Skip to main content

Chocolate Cookies

Chocolate cookies that have been rolled and cut using all sorts of cookie cutters always seem extra special to me.  If they've been decorated with icing and sanding sugars, I find them to be even better.  It's no mystery that this type of refrigerator cookie dough is among my favorite to bake for special occasions or whenever I have the need for a superbly delicious cookie that's perfectly shaped.  If I'm creating an assortment of cookies to gift to someone, there has to be some form of chocolate cookie in the care package.  

I'm so pleased to be able to share with you my very own version of this classic cookie which I've developed after several trial runs.  The wholesome ingredients of eggs, butter, sugar and the darkest cocoa powder, can all be found in this tasty dough of mine; a combination of pure vanilla and almond extracts round out the chocolate flavor.  The proportions of ingredients in the recipe make an exquisite cookie that is utterly delicious, as well as easy to work with.    

Simple to put together, a dream to roll out and cut, perfectly shaped when they come out of the oven and tender as can be, are just some of the virtues of my chocolate cookie dough.  You're going to want to make them for a holiday or special celebration, but you're also going to be tempted to make them just to fill the cookie jar.

Let's bake!

The Ingredients

  • 2 sticks unsalted butter or 16 tablespoons {224 g.}, room temperature
  • 1 cup {230 g.} granulated sugar
  • 1 large egg, room temperature
  • 1 teaspoon {5 ml.} pure vanilla extract
  • 1/2 teaspoon {2.5 ml} pure almond extract
  • 2 1/2 cups {350 g.} all purpose flour
  • 1/2 cup {50 g.} dutch-process cocoa powder, scoop & sweep to measure
  • 1/2 teaspoon {2.5 ml} fine sea salt
Yield: two dozen 4" cookies
Equipment: 3 parchment or silpat lined baking sheets, rolling pin, cookie cutters

Note: in the picture above I'm using half stick butter portions, hence the 4 little bars.  It's a total of 2 sticks.

In a large mixing bowl, add the all purpose flour & fine sea salt.  Sift the dutch-process cocoa powder into the bowl to remove any lumps.  Push the lumps through the sieve if there are any.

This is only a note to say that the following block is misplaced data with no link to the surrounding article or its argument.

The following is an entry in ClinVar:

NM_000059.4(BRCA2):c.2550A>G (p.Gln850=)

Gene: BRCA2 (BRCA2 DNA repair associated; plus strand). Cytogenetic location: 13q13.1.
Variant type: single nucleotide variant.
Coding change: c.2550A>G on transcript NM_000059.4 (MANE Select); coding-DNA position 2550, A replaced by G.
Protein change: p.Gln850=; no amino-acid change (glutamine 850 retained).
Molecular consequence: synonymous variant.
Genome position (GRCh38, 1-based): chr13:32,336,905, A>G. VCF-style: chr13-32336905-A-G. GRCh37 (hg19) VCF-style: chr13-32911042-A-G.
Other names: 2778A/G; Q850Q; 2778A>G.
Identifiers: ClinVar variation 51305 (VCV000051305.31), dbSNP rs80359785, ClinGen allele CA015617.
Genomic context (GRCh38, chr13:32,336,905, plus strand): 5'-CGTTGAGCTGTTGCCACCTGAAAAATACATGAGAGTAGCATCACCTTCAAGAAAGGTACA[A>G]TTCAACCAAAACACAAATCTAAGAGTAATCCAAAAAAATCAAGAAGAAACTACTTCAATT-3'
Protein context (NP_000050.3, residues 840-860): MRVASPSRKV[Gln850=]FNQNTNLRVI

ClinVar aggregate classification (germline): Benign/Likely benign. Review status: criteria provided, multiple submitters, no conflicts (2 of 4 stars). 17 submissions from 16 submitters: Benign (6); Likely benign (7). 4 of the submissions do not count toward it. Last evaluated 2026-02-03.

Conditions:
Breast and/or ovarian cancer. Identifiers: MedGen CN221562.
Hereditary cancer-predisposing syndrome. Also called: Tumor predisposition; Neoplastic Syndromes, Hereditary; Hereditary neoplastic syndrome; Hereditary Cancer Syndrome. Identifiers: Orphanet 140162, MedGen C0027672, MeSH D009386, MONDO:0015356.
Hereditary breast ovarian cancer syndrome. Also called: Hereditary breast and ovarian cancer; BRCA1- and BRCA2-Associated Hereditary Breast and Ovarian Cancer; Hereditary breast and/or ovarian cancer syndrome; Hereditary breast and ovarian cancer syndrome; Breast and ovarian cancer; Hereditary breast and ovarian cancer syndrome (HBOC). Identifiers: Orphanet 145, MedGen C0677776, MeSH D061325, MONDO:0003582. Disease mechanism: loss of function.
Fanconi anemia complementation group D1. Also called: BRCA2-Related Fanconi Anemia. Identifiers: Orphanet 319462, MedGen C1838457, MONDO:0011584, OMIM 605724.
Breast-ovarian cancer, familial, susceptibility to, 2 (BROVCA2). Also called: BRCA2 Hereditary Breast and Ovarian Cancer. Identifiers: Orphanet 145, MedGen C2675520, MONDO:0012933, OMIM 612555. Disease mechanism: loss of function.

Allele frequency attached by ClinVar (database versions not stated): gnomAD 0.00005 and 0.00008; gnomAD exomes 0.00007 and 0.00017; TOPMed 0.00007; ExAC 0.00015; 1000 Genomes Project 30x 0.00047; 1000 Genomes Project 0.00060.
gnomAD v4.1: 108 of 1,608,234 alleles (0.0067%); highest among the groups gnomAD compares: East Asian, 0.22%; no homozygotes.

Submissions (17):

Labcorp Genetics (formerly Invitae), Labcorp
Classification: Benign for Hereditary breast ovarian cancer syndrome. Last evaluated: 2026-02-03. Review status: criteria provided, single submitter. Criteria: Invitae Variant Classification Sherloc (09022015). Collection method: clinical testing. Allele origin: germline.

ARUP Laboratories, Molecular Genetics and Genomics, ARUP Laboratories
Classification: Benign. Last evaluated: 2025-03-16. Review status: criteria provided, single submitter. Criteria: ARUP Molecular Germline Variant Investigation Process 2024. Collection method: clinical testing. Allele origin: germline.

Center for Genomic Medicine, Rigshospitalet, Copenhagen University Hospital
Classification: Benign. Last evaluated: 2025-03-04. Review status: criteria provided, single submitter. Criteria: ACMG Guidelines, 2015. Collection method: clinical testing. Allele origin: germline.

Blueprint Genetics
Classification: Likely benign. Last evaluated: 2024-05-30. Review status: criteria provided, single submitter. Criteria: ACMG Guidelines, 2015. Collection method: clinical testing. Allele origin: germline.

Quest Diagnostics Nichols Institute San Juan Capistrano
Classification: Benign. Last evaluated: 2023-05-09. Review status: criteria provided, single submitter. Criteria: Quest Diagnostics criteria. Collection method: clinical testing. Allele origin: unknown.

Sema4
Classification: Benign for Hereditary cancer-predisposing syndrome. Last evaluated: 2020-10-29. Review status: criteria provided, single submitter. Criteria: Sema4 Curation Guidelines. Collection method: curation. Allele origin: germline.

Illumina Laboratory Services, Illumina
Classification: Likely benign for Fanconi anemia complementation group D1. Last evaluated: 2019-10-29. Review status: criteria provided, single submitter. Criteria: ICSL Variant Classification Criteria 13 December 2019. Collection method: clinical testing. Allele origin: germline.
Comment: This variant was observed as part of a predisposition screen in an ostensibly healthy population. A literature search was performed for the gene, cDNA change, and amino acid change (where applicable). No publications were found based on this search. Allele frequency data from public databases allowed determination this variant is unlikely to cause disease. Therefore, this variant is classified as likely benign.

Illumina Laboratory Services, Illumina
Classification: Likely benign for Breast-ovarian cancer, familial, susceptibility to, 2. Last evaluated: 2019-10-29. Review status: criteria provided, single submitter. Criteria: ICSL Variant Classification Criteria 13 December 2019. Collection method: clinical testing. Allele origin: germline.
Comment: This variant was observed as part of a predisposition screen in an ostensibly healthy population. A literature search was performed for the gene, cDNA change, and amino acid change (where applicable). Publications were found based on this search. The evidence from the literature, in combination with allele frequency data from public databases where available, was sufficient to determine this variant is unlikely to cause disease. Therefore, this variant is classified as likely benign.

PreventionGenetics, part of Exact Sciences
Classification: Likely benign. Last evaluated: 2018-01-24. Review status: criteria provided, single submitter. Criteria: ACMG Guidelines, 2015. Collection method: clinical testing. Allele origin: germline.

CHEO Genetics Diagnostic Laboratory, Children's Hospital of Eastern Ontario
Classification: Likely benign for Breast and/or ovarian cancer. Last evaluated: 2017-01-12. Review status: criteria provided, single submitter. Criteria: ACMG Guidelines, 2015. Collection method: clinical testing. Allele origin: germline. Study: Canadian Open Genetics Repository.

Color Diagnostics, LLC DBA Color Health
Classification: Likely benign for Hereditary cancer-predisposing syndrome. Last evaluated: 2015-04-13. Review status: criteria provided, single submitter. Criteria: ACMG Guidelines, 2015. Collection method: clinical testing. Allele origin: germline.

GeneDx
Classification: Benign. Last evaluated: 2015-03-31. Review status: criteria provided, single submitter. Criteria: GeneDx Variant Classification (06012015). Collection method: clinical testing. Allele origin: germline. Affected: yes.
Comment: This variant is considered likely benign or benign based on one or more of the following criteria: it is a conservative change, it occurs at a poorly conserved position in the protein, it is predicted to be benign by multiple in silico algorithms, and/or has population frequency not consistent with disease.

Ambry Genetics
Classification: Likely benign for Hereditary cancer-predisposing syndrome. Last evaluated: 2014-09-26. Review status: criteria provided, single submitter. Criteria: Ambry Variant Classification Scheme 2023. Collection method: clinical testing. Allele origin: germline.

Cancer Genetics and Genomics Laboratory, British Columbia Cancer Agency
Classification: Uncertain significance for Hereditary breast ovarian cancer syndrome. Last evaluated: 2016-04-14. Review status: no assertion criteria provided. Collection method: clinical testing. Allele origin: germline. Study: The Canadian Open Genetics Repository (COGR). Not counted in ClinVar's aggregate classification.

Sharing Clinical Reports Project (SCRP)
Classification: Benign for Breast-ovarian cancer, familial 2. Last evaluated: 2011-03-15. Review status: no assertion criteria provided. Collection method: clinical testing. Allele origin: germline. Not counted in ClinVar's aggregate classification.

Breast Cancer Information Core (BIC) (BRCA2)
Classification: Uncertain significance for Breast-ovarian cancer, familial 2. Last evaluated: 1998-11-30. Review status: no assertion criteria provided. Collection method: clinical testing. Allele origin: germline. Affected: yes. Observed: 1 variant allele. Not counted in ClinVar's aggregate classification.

Whisk your dry ingredients to combine thoroughly.

In the bowl of your stand mixer fitted with the paddle attachment, cream the butter for 30 seconds to 1 minute, just until it's creamy and malleable.  Stop the machine and scrape down the bowl and paddle.  

Add the sugar on medium speed and cream the mixture until everything is creamy and completely combined; this should take about 3 minutes or so.  You don't really want to cream this mixture until light and fluffy because you'll incorporate too much air into the finished product.  Stop and scrape down the bowl and paddle at least once during this process.

Add the egg and mix on medium speed until it is emulsified and combined into the sugar/butter mixture, about 1 minute.  Stop the machine and scrape down the bowl and paddle.

To save you trouble and a bit of mess, add the entire bowl of dry ingredients into the bowl of your stand mixer and drape the machine with a kitchen towel or plastic wrap.  This will prevent flour and cocoa from flying out of the mixer (cocoa is very powdery and light--it will want to fly out!).

Turn the mixer on low speed and combine the dough until it is completely mixed.  You don't want to see specks of flour or bits of butter whatsoever.  

Divide the dough in half and form into two disks on double-width plastic wrap (overlap two pieces of plastic wrap to create this). 

Flatten them and make sure the doughs are smooth.  Now they must chill for at least 1-2 hours in the refrigerator.